News & Events
SCELSE makes a splash at Singapore International Water Week
16 July 2021

Working with wastewater can be a rewarding experience, as in the case of research associate and newly minted PhD student Abeed Fatima. In between conversations about her talk at the Singapore International Water Week (SIWW) 2021, she shares, “I find it interesting that there are always new things to learn when it comes to research, it is never stagnant.” 

Giving an oral presentation, she sought to answer the question: Can the anaerobic digestion microbiome be primed to ‘accept’ sudden disturbances when unintentional changes like shock loading occur? The answer was a yes - she explained that digesters that underwent increased frequency of pulse disturbances recovered faster in terms of their process performance.

Abeed is one of six researchers from SCELSE who featured at this year’s virtual SIWW, a renowned annual international event that brings together (online) leaders and experts from around the world to share knowledge and co-create solutions for pressing water challenges. 

Improving efficiency?

Wastewater treatment is crucial - not only to protect our environment by ensuring toxins and pollutants are not released into our ecosystems, but also to contribute to the circular economy for water. Treated wastewater can be used for many purposes, including industrial cooling, and manufacturing processes (as in the case of NEWater in Singapore).  

The treatment is aided by an army of microorganisms that help break down organic contaminants in the wastewater, through either an aerobic or anaerobic process. Our scientists are working to improve the efficiency of anaerobic processes.

For instance, Dr Ezequiel and his colleagues introduced a novel strategy to promote nitrite accumulation for anammox wastewater treatment, which would reduce the energy and cost required to remove nitrogen from wastewater (watch his talk and read his paper).

Dr Eze with the reactor set-up for his experiment (taken in 2016)

Traditionally, nitrogen is removed by a nitrification-denitrification process that, comparatively, consumes more oxygen and energy. Their study also contributes to understanding how disturbances affect the stability of nitrification processes and the microbial community that treats the wastewater, with implications for biotechnology and the environment.

Meanwhile, Dr Anika is working on reducing the solids retention time (SRT) in anaerobic digestors to improve performance without the need for expensive and energy-intensive pre-treatments or bio-augmentation. “In fact, halving the SRT to 15 days doubled the treated sludge turnover rate and increased biogas production by up to 65% without jeopardising biogas quality. However, a confirmation study with scaled up digesters is needed,” said Anika.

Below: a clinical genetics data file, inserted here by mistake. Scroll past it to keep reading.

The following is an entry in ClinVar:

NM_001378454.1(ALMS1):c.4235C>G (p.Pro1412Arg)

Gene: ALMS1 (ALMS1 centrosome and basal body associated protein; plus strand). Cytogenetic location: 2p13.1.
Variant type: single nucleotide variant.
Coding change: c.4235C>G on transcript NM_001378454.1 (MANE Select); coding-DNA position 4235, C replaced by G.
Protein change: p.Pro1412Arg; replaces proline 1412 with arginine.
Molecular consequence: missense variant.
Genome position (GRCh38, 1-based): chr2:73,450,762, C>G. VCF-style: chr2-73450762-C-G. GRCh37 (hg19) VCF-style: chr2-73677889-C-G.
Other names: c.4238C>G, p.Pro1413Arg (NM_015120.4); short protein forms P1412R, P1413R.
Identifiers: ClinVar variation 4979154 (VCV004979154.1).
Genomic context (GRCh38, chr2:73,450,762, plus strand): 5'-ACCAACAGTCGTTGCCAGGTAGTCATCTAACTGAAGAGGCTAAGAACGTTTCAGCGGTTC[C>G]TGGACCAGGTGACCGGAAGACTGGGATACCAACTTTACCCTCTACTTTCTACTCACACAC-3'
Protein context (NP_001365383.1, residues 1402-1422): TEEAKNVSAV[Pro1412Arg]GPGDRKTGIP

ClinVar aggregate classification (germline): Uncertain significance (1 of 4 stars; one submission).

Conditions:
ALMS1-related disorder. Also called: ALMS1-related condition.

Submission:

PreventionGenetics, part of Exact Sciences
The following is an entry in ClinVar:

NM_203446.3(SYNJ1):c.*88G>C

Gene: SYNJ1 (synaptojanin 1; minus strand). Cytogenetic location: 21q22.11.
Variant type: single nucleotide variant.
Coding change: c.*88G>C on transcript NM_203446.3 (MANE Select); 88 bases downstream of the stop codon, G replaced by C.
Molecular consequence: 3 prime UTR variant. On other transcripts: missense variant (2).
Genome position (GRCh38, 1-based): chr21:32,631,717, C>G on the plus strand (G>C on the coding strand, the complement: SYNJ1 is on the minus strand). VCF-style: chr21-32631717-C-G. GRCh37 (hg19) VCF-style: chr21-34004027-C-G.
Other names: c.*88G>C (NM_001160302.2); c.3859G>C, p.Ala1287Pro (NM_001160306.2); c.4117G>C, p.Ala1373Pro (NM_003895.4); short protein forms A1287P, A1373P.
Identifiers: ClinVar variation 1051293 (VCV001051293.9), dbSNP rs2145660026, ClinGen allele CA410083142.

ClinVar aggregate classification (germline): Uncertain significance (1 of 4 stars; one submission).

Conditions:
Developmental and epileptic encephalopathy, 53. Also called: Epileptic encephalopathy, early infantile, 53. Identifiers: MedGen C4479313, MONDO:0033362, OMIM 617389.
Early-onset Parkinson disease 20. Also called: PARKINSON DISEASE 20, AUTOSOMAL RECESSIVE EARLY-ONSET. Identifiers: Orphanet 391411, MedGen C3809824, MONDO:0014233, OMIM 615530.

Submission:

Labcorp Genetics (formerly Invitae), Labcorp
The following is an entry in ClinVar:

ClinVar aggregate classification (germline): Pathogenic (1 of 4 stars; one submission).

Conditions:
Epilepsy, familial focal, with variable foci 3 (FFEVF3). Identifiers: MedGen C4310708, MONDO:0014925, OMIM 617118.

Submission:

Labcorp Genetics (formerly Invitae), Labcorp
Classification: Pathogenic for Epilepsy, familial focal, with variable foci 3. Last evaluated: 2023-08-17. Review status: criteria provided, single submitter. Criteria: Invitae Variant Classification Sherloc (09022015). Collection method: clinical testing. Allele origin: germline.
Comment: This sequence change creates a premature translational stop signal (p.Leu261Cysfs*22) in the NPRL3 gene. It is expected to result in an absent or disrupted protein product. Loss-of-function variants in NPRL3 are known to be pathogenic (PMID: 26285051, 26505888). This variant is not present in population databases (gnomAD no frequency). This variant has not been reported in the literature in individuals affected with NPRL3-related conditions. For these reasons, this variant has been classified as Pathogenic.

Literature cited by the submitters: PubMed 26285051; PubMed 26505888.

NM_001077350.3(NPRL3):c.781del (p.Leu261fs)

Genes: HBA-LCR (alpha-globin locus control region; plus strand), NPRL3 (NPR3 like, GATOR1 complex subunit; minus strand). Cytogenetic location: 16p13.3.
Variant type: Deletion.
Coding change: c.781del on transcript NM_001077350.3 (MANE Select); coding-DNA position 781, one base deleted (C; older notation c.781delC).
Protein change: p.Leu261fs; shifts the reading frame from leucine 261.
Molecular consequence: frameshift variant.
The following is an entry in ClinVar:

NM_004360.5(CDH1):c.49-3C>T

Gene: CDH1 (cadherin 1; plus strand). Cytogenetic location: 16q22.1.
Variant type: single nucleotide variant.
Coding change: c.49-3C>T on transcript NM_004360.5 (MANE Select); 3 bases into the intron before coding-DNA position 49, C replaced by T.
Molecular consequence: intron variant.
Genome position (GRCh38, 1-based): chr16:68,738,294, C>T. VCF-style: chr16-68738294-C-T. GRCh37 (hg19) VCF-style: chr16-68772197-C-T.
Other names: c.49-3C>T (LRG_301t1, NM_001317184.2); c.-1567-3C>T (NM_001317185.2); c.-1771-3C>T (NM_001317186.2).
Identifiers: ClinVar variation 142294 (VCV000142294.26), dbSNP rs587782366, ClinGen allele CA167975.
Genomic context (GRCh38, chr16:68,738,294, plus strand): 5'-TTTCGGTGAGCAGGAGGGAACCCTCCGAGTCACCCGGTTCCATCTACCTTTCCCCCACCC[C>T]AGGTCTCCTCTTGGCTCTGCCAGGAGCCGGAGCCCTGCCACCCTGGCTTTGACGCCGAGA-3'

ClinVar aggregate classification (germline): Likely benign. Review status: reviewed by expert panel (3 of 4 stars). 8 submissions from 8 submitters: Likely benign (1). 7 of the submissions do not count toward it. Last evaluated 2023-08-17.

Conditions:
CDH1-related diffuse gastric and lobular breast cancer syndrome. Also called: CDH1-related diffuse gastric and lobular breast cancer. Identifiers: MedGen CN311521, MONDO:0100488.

Hidden dangers?

Perhaps wastewater isn’t something most of us would interact with daily but drinking water sure is. Imagine being alerted immediately when there is a pipe leak instead of realising only when a flood of water appears. This is the goal of scientists Dr Mats Leifel’s and Dr Cheng Dan’s work. 

Telling us about their work on two university campuses, Mats said, “real-time monitoring is a method that allows us to find out about potential bacteria that can cause corrosion and biofilms, so maintenance can be arranged. The methods for monitoring at present have drawbacks such as being time and energy intensive.” 

Watch: Dr Mats gives his virtual talk at SIWW

The method used in this project was flow cytometry to differentiate the microorganisms present. The team is working with a collaborator, Prof Nico Boon of Center for Microbial Ecology and Technology at Ghent University (Belgium). The findings can help stakeholders plan, design and maintain drinking water distribution systems - for instance, by preventing stagnation, which allows certain organisms to develop.

Yissue also dug into another crucial aspect of water safety, studying how monochloramine (a substance meant to keep water safe) is affected by ammonia-oxidising Archaea.

These Archaea in drinking water pipes can use ammonia for energy and therefore destroy the monochloramine. 

The isolation of these microorganisms is exceedingly difficult and very few research groups in the world can do it. Yissue’s work can help scientists grow similar microbes from their local drinking water pipes. 

Direct application of this novel method should allow scientists to have the Archaea in culture within 3-6 months (instead of two years), if their organism is similar to Nitrososphaera.

Virtual experience

Asked about the experience of sharing in a virtual setting, Abeed said: “The virtual aspect made it less nerve wracking.”

For others, it was a mixed experience as they faced technical issues and a smaller audience (1-5 attendees) compared to a physical SIWW. Dr Ezequiel however, had a thoroughly interesting experience. His session was graced by several experts in water treatment - including Professor Glen Daigger, former chairman of the International Water Association. 

All the attendees were familiar with his research and had clear and specific questions for him. 

Continuing with an online grin, Eze said: “To my surprise, Prof Daigger said what he really liked was that we reflected on the variability of the response of biological systems to perturbations.

 It is very rare to come across water engineers who understand and appreciate this aspect of our research, so that kind of made my day!”

This article was published in our July 2021 newsletter.